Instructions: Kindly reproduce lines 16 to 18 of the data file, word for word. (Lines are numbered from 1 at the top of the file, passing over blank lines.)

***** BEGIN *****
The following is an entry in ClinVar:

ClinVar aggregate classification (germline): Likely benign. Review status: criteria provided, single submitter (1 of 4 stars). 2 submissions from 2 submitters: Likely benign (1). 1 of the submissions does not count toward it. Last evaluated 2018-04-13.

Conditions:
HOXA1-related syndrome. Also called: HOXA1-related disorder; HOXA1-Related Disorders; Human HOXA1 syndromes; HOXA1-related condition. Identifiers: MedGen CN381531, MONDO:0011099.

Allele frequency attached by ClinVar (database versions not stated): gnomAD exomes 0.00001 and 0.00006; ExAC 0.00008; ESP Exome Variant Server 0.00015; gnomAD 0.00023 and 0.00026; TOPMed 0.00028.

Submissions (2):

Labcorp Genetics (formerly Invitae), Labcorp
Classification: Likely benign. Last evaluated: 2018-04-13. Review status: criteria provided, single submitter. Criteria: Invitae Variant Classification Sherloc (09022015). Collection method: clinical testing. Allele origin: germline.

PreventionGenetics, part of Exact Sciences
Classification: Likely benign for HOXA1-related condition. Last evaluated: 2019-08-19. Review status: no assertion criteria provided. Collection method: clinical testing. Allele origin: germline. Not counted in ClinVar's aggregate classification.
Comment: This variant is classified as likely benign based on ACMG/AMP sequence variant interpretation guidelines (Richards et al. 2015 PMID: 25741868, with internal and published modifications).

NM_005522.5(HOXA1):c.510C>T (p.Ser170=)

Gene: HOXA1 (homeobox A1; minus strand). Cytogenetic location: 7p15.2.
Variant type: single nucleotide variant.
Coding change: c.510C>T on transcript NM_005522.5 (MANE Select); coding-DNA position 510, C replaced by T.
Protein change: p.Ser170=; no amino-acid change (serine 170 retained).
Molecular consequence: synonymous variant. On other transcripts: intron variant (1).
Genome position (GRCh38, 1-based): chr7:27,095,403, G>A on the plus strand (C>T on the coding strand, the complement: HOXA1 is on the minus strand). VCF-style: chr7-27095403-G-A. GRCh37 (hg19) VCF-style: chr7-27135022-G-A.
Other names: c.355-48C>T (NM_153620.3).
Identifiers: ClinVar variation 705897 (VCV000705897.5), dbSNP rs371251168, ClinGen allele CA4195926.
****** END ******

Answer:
Protein change: p.Ser170=; no amino-acid change (serine 170 retained).
Molecular consequence: synonymous variant. On other transcripts: intron variant (1).
Genome position (GRCh38, 1-based): chr7:27,095,403, G>A on the plus strand (C>T on the coding strand, the complement: HOXA1 is on the minus strand). VCF-style: chr7-27095403-G-A. GRCh37 (hg19) VCF-style: chr7-27135022-G-A.